• ^ matches the position before the first row in the partition
  • $ matches the position after the last row in the partition

Therefore, using these symbols it is possible to create a PATTERN where the keywords SHOW EMPTY MATCHES, OMIT EMPTY MATCHES, and WITH UNMATCHED ROWS all produce different results from the same result set. For example, let’s start with the following:

SELECT symbol, tstamp, price, mnm, nmr, cls
FROM ticker MATCH_RECOGNIZE(
 PARTITION BY symbol
 ORDER BY tstamp
 MEASURES match_number() AS mnm,
          count(*) AS nmr,
          classifier() AS cls
 ALL ROWS PER MATCH SHOW EMPTY MATCHES
 PATTERN ((^A*)|A+)
 DEFINE A AS price > 11)
WHERE symbol = ‘GLOBEX’
ORDER BY 1, 2;

returns the following 5 rows:

 SQL Pattern Matching Deep Dive   Part 4, Empty matches and unmatched rows?

this shows row 1 as an empty match for the pattern A* because we are matching from the start of the partition. This sets the MATCH_NUMBER() counter to 1. After the empty match the state moves to the pattern A+ for the remainder of the rows. The first match for this pattern starts at row 2 and completes at row 4. The final match in our data set is found at the row containing 15-APR-11. Therefore, if we omit the empty match at row 1 we only get 4 rows returned as shown here:

SELECT symbol, tstamp, price, mnm, nmr, cls
FROM ticker MATCH_RECOGNIZE(
 PARTITION BY symbol
 ORDER BY tstamp
 MEASURES match_number() AS mnm, 
          count(*) AS nmr, 
          classifier() AS cls
 ALL ROWS PER MATCH OMIT EMPTY MATCHES
 PATTERN ((^A*)|A+)
 DEFINE A AS price > 11)
WHERE symbol = ‘GLOBEX’
ORDER BY 1, 2;

returns the following 4 rows:

 SQL Pattern Matching Deep Dive   Part 4, Empty matches and unmatched rows?

Now if we use the last iteration of this example the MATCH_RECOGNIZE statement returns all the rows from the input data. The actual “unmatched rows” are identified as having a NULL match number and NULL classifier. The “empty matches” are identified as having a NULL classifier and in this example the COUNT(*) function returns zero.

SELECT symbol, tstamp, price, mnm, nmr, cls
FROM ticker MATCH_RECOGNIZE(
 PARTITION BY symbol
 ORDER BY tstamp
 MEASURES match_number() AS mnm, 
          count(*) AS nmr, 
          classifier() AS cls
 ALL ROWS PER MATCH WITH UNMATCHED ROWS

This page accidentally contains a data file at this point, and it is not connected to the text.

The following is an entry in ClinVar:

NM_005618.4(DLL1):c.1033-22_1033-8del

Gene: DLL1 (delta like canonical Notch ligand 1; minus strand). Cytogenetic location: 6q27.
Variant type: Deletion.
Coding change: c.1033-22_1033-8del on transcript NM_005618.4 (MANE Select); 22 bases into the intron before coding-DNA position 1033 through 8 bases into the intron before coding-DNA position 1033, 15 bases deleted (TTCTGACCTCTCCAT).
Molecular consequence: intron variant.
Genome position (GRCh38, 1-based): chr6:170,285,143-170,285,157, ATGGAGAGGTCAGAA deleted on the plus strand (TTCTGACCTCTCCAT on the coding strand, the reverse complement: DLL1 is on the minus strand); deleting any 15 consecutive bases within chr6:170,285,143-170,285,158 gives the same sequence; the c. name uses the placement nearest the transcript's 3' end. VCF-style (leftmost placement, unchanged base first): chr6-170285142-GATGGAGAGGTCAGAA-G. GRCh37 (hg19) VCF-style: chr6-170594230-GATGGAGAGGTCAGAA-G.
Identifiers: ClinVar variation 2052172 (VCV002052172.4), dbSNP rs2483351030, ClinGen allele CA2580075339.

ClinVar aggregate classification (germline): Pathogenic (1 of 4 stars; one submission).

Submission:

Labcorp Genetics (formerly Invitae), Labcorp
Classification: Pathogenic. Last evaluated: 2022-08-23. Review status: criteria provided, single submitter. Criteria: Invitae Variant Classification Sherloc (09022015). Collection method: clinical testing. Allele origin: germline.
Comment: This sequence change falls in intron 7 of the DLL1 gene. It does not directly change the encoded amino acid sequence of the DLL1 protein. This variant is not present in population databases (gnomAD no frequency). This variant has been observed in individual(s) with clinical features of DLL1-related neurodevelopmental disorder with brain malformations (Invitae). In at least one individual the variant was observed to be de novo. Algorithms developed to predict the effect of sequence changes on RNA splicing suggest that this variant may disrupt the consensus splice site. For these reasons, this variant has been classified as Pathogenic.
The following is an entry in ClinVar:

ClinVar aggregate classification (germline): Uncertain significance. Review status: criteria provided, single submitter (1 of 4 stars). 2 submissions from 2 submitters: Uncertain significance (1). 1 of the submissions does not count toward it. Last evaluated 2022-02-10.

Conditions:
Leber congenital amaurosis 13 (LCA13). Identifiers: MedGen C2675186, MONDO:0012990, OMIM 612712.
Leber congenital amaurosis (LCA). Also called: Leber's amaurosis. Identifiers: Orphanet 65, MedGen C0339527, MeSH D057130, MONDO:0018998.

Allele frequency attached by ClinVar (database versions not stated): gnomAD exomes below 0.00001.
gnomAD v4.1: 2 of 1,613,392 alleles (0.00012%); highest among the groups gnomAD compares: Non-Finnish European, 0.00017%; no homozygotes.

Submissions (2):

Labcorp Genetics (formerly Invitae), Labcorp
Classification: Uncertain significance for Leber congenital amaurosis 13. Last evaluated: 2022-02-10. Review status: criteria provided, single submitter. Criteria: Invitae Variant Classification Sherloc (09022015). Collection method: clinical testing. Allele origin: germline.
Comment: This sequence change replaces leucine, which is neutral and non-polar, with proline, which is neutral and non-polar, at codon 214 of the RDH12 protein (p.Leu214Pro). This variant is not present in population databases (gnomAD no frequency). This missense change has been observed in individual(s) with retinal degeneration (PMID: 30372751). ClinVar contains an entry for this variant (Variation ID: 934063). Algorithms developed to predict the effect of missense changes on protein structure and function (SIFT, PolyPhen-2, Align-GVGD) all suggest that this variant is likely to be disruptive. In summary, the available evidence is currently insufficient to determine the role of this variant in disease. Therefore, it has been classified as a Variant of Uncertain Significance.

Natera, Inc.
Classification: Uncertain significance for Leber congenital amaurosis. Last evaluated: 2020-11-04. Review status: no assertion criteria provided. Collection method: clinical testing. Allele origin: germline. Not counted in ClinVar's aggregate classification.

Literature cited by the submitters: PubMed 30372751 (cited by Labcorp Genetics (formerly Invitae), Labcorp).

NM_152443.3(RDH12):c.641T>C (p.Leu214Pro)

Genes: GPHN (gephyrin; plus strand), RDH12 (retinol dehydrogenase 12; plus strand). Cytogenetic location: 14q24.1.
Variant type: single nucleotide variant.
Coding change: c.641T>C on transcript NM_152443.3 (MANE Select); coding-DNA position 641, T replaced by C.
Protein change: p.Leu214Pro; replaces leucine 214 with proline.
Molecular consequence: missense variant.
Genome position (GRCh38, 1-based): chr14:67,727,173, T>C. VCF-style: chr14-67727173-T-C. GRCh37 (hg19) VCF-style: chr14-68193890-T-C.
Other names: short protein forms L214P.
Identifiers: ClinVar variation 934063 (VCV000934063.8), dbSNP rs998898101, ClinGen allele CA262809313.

PATTERN ((^A*)|A+)
 DEFINE A AS price > 11)
WHERE symbol = ‘GLOBEX’
ORDER BY 1, 2;

returns all 20 rows from our data set:

 SQL Pattern Matching Deep Dive   Part 4, Empty matches and unmatched rows?

LiveSQL

I have taken all the code and the associated explanations and created a tutorial on LiveSQL so you can try out the code for yourself: https://livesql.oracle.com/apex/livesql/file/tutorial_DZO3CVNYA7IYFU1V8H0PWHPYN.html.

Summary

I hope this helps to explain how the various output keywords that are part of the ALL ROWS PER MATCH syntax can affect the results you get back. You should now understand why your results contains match_number values that are not contiguous and why classifier can return a NULL value along with specific aggregate functions. I expect the hardest concept to understand is the idea of empty matches. As I stated earlier it is always a good idea to determine from the start if your pattern is capable of returning an empty match: are you using an asterisk * within the PATTERN clause? Then you can determine how you want to manage those rows: include the empty matches (SHOW EMPTY MATCHES) or exclude them (OMIT EMPTY MATCHES). Be careful if you are using MATCH_NUMBER() within the DEFINE section as part of a formula because empty matches increment the MATCH_NUMBER() counter.

What should be immediately obvious is that in all the examples I have used the default skip behaviour: AFTER MATCH SKIP PAST LAST ROW. In the next post I will explore the various skip keywords and how they can impact the results returned by your MATCH_RECOGNIZE statement.

What’s next?

In the next post in this series I am going to review the keywords that control where we restart searching once a pattern has been found: the keywords SKIP TO. Feel free to contact me if you have an interesting use cases for SQL pattern matching or if you just want some more information. Always happy to help. My email address is keith.laker@oracle.com